Greek America: The Next Fifty Years  by Professor Dan Georgakas   

Dan Georgakas is director of the Greek American Studies Project at the Center for Byzantine and Modner Greek Studies, Queens College (CUNY). His My Detroit: Growing Up Greek and American in Motor City is available in English and Greek. 

 

 

A central concern in every era of Greek America has been how to sustain a viable Hellenic entity in America.  The Greek America of 2017 is far different than the community of 1917.  Rather than being mostly foreign-born and not well-educated, the current community is primarily American-born and well-educated. The future community will be even more different.  

In the past, repeated new waves of immigrants renewed Hellenic identity. The most spectacular inflow was the 250,000 Second Wave immigrants from Greece and Cyprus (1965-1980).  Since then, the flow of Greek immigrants has been so low that it is largely balanced by Greek Americans relocating to Greece.  A massive Third Wave of Greek immigration is not likely. Even during the present Greek crisis, when over 500,000 Greeks have left the homeland, less than 8,0000 came to the United States.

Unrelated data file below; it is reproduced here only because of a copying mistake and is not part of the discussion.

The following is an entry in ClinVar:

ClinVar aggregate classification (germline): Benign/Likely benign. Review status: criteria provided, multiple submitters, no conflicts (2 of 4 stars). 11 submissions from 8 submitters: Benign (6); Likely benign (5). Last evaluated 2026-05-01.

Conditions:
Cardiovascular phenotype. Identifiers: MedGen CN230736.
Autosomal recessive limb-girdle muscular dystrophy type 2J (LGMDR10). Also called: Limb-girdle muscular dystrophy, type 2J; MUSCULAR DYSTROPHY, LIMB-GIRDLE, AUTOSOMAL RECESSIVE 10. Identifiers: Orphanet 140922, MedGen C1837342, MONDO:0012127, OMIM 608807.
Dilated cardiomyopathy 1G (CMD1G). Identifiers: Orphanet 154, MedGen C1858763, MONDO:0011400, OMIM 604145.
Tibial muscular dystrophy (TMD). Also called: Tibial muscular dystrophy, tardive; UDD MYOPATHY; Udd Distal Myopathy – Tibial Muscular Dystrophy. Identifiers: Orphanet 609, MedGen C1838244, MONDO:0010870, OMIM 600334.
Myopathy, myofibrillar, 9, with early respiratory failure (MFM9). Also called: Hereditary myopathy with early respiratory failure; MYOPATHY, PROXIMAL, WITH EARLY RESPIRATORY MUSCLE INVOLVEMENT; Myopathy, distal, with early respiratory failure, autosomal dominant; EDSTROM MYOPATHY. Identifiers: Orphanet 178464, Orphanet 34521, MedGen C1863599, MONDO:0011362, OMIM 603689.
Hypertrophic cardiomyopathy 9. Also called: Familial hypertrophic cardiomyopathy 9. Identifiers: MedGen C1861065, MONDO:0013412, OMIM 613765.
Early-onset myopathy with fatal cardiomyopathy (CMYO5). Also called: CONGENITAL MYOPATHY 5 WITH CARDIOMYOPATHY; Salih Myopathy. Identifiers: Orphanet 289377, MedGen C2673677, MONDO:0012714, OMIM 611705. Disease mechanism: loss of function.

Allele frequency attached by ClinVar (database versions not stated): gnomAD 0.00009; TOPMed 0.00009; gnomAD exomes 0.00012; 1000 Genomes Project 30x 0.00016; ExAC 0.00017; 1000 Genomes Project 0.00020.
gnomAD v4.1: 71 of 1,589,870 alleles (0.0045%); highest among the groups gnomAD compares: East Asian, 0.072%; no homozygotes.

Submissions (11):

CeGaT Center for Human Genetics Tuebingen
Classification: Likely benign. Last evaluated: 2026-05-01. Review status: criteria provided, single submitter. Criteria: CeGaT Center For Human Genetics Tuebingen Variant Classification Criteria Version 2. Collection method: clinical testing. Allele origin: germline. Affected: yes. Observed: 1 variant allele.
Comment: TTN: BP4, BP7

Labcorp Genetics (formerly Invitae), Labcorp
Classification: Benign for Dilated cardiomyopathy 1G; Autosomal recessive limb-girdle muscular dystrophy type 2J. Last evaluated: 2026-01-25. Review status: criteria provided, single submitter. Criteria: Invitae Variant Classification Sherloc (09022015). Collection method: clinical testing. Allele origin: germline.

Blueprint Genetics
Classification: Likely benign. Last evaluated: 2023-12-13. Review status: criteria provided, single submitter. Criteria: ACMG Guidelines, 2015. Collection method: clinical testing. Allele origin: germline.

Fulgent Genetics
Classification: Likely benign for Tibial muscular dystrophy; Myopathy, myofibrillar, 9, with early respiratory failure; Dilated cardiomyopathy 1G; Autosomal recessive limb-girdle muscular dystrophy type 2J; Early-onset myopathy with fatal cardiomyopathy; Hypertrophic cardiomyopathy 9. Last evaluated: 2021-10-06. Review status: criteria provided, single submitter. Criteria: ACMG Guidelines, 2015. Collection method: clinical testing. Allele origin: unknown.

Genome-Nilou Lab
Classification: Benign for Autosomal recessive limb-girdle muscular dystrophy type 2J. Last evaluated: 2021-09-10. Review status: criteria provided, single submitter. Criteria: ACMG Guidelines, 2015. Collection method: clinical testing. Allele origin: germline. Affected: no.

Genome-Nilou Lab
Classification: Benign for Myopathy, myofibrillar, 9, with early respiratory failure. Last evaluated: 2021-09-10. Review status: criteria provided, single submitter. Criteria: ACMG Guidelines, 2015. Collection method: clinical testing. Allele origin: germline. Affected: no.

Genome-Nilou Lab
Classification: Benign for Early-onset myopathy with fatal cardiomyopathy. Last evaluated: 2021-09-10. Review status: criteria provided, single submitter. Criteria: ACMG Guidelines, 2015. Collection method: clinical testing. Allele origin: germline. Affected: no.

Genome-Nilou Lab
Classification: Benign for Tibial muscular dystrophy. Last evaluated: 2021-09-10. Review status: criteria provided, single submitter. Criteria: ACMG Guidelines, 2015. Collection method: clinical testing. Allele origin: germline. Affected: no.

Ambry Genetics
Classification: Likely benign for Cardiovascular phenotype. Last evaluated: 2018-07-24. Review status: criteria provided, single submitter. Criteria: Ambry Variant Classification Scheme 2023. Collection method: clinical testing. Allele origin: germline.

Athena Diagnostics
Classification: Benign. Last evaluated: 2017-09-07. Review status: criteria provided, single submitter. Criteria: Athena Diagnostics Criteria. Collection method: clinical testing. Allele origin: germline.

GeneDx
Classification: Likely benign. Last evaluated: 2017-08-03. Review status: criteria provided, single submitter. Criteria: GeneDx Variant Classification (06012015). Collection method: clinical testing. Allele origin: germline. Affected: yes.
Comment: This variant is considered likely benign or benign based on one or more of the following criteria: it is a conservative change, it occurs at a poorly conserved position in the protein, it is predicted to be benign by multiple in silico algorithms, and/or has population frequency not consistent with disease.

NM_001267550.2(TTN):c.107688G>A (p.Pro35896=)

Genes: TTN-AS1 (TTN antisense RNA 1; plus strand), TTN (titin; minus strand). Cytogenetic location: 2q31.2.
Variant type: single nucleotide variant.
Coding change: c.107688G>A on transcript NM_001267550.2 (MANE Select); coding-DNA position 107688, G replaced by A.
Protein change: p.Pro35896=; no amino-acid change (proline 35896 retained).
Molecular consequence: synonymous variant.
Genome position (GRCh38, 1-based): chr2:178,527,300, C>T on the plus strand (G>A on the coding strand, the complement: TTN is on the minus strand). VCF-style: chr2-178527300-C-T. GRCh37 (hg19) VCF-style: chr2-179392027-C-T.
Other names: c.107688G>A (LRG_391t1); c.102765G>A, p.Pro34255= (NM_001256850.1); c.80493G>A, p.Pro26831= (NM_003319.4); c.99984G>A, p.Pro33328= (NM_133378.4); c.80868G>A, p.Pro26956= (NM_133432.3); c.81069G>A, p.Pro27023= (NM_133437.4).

The dominant demographic feature of today’s Greek America is an outmarriage rate to non-Greeks that is at least 85%.  This phenomenon means that in fifty years, the majority Greek American population will have a mixed ethnic heritage.  These mixed-heritage Greek Americans can just drop their ethnic heritages, treat them symbolically, cultivate multiple heritages, or decide to be Hellenes.